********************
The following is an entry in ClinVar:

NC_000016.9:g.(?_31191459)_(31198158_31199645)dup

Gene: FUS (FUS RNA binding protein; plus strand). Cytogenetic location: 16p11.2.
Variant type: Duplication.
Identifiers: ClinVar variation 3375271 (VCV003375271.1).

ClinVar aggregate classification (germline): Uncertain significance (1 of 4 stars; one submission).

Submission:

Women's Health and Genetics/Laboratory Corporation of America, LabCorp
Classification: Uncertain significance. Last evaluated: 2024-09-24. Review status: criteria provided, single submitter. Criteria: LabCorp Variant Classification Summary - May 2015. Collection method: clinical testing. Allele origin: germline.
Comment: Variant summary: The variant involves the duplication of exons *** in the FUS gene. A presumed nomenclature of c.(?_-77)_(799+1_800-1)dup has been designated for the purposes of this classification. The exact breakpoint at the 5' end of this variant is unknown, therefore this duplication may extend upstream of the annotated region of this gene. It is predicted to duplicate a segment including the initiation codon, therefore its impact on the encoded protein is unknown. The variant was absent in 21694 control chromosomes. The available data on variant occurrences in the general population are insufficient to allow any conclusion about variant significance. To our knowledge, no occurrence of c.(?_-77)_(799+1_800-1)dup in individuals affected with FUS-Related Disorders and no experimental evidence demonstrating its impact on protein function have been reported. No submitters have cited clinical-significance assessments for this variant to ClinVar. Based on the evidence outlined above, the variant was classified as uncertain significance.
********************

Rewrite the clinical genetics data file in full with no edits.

The following is an entry in ClinVar:

NC_000016.9:g.(?_31191459)_(31198158_31199645)dup

Gene: FUS (FUS RNA binding protein; plus strand). Cytogenetic location: 16p11.2.
Variant type: Duplication.
Identifiers: ClinVar variation 3375271 (VCV003375271.1).

ClinVar aggregate classification (germline): Uncertain significance (1 of 4 stars; one submission).

Submission:

Women's Health and Genetics/Laboratory Corporation of America, LabCorp
Classification: Uncertain significance. Last evaluated: 2024-09-24. Review status: criteria provided, single submitter. Criteria: LabCorp Variant Classification Summary - May 2015. Collection method: clinical testing. Allele origin: germline.
Comment: Variant summary: The variant involves the duplication of exons *** in the FUS gene. A presumed nomenclature of c.(?_-77)_(799+1_800-1)dup has been designated for the purposes of this classification. The exact breakpoint at the 5' end of this variant is unknown, therefore this duplication may extend upstream of the annotated region of this gene. It is predicted to duplicate a segment including the initiation codon, therefore its impact on the encoded protein is unknown. The variant was absent in 21694 control chromosomes. The available data on variant occurrences in the general population are insufficient to allow any conclusion about variant significance. To our knowledge, no occurrence of c.(?_-77)_(799+1_800-1)dup in individuals affected with FUS-Related Disorders and no experimental evidence demonstrating its impact on protein function have been reported. No submitters have cited clinical-significance assessments for this variant to ClinVar. Based on the evidence outlined above, the variant was classified as uncertain significance.